Given the new rules regarding extension of time limits, respondents should also be aware that employees will in future have longer than the currently typical “three months less one day” limitation period to bring a claim. This makes it all the more important to keep contemporaneous notes of any potential disputes and to ensure that relevant records are kept for longer after a dismissal or other incident (for example, at least six months).
What will be the practical implications for businesses?
EC builds upon the apparent success of Acas’s voluntary pre-claim conciliation service, but it remains to be seen how effective it will be in helping resolve disputes and further stem the flow of employment claims. Following the introduction of fees in tribunals, as referred to above, it may be that potential claimants will be more inclined to settle disputes early in order to save the cost of issuing a claim.
However, it is important to recognise that EC imposes no obligation actually to engage in conciliation and there are no consequences for failing to do so. As such, it is questionable how far potential parties to litigation will be willing to enter into discussions over a settlement before a claim has been issued. It may be that employers will want to test the resolve of the potential claimant, by refusing to engage and waiting to see whether the individual feels sufficiently aggrieved to “put their money where their mouth is” and pay the issue fee to commence formal proceedings. The downside for employers of adopting this tactic is that any subsequent settlement is likely to be at a higher level – as the claimant is likely to wish to recover any incurred fees (including any employment tribunal fees on issue and legal fees incurred in preparing their claim).
In addition, if there is a risk of the employer losing the potential claim, it should bear in mind the new power, from 6 April 2014, of an employment tribunal to impose a financial penalty, of up to £5,000 (payable to the Secretary of State, and in addition to any compensation awarded to the claimant), if the breach of the employee’s rights had one of more “aggravating factors” – which remains undefined by legislation – but covers cases where the employer’s actions were deliberate, committed with malice or repeatedly. The notes suggest that a penalty is more likely where the employer has a dedicated HR team.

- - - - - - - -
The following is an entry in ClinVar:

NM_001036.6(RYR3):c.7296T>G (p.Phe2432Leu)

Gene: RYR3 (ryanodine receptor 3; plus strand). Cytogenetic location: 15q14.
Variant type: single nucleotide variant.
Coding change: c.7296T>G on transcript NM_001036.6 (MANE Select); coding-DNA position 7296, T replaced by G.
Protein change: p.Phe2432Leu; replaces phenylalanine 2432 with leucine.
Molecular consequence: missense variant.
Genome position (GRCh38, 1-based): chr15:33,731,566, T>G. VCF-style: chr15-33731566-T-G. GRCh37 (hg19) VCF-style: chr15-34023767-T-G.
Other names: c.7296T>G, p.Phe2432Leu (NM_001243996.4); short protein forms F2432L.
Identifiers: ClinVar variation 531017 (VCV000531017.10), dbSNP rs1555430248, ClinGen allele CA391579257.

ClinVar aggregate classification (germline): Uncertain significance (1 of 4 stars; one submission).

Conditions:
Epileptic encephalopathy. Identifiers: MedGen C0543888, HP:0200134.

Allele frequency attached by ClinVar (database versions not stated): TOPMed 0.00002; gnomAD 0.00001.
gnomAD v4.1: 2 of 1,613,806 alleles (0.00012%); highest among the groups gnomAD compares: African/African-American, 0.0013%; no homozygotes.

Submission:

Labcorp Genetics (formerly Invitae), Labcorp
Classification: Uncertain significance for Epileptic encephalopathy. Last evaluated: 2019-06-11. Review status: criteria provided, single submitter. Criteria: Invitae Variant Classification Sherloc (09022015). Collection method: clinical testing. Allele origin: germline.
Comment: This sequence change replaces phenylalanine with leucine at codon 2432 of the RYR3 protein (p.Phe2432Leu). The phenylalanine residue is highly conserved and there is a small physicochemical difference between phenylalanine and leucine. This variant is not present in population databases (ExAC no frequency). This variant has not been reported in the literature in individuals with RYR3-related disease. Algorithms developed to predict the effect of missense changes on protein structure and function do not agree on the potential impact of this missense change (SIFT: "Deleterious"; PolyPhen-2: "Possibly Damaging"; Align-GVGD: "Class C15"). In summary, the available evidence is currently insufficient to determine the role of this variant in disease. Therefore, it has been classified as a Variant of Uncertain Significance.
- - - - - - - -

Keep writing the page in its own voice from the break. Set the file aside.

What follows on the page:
Aspects of the legislation underpinning EC are arguably quite complex (e.g. the “stop the clock” time limit rules) and this may provoke satellite litigation, contrary to the Government’s primary objective.
However, ultimately, a further means to avoid potential employment tribunal litigation is to be welcomed by employers and may, if EC works as planned, result in a further reduction in overall employment tribunal claims.
James Daviesis a partner and Joint Head of Lewis Silkin’s Employment, Reward and Immigration department. His particular interests include discrimination law, the role of new technologies in the workplace and international employment law. He is a member of the UK Employment Lawyers' Association's Legislative and Policy committee as well as chairing a number of its working groups. James is also a member of the European Employment Lawyers’ Association.
James writes regularly in the national, legal and personnel press and is recognised as one of the leading employment lawyers both nationally and internationally by a range of independent guides including Chambers Guide to The Legal Profession, Legal 500, Legal Business, Legal Experts and The International Who’s Who of Business Lawyers.
Tarun Tawakleyis a senior associate in Lewis Silkin’s Employment, Reward and Immigration department. His practice spans all aspects of employment law – with a particular focus on clients in the financial services and technology sectors. Tarun has completed secondments to two international investment banks to develop his knowledge of the sector.
In addition to his particular interest in High Court litigation (including team moves) and collective employment law, Tarun regularly advises on discrimination claims, bonus disputes, the Remuneration Code and incentive plans and on the hiring and firing of employees worldwide.
Tarun is a regular commentator on employment law issues, speaking at a range of public conferences and having appeared on both BBC Radio and LBC Radio.